Nearly 10 percent of sexually active New York City high school students say they have had at least one same-sex partner, and teens who say they've had sexual contact with both sexes report higher-than-average rates of dating violence, forced sex and risky sexual behavior, a new study says.They know homosexuality is abnormal, but it's the internal conflict within that makes them make these kind of choices.
The study published Monday in the journal Pediatrics analyzed 17,220 public health surveys and found that more than a third of teens who had same-sex encounters identified themselves as straight. Advocates said the results point to the need for public health messages to target behavior, not identity.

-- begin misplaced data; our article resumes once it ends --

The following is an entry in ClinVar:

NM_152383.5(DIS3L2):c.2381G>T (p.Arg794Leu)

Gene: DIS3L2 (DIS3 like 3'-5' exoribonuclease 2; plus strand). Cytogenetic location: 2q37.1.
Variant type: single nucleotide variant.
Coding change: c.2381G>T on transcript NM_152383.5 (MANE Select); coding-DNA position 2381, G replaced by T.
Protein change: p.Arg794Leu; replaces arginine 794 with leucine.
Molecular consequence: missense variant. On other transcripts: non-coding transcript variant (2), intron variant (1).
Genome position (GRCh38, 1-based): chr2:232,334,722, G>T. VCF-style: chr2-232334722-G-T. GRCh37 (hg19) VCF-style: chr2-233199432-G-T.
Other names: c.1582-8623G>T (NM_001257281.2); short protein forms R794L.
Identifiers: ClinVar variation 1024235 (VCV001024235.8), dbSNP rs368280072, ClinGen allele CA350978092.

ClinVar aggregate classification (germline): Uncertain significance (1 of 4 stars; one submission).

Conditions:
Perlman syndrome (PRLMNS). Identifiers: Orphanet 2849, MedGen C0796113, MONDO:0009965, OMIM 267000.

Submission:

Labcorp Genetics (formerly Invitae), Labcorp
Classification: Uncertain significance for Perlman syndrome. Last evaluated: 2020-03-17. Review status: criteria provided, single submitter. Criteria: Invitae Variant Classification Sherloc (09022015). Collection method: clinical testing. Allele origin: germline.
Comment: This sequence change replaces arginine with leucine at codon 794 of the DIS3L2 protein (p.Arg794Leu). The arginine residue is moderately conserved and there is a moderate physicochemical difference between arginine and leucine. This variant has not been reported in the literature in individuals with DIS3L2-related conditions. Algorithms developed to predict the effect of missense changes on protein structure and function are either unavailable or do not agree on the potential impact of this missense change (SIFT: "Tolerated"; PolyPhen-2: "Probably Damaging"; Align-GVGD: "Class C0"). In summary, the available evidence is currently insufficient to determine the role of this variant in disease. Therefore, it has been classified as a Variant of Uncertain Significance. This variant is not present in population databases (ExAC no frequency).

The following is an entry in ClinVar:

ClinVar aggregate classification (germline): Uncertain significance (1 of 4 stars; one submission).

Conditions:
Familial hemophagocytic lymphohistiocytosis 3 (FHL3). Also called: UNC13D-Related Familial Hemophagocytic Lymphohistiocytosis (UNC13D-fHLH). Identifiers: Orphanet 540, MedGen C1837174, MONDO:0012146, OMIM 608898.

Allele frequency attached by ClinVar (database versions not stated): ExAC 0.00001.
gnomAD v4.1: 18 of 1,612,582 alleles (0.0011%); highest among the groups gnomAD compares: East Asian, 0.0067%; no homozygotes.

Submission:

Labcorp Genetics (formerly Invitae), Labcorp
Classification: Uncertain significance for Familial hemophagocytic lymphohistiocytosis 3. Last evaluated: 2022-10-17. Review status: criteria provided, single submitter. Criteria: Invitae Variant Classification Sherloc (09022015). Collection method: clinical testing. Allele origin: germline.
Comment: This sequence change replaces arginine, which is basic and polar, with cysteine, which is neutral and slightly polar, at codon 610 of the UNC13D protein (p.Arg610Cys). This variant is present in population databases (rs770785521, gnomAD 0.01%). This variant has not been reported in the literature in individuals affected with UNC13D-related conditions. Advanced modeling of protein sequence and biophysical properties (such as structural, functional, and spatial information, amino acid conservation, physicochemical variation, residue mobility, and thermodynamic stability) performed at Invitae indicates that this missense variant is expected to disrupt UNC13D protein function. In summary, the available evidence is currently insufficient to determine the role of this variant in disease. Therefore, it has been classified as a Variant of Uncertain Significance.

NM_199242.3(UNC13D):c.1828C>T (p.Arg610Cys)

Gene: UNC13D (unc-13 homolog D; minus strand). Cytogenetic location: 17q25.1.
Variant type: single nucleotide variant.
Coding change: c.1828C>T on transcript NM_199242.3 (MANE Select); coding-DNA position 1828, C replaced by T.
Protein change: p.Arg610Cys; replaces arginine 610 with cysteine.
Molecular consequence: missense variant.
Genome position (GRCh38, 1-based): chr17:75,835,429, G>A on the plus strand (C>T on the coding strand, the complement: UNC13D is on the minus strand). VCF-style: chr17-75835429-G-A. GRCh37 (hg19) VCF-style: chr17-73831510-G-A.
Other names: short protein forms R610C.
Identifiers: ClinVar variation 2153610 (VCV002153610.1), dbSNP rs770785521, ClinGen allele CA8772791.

It's troubling, though not surprising, that the youths who reported encounters with both sexes also had higher rates of risky behavior and violence, said Dr. Susan Blank, assistant commissioner of the New York City Department of Health and Mental Hygiene.
"It has been shown in the literature that students who have both male and female partners have a lot of adverse health problems," she said.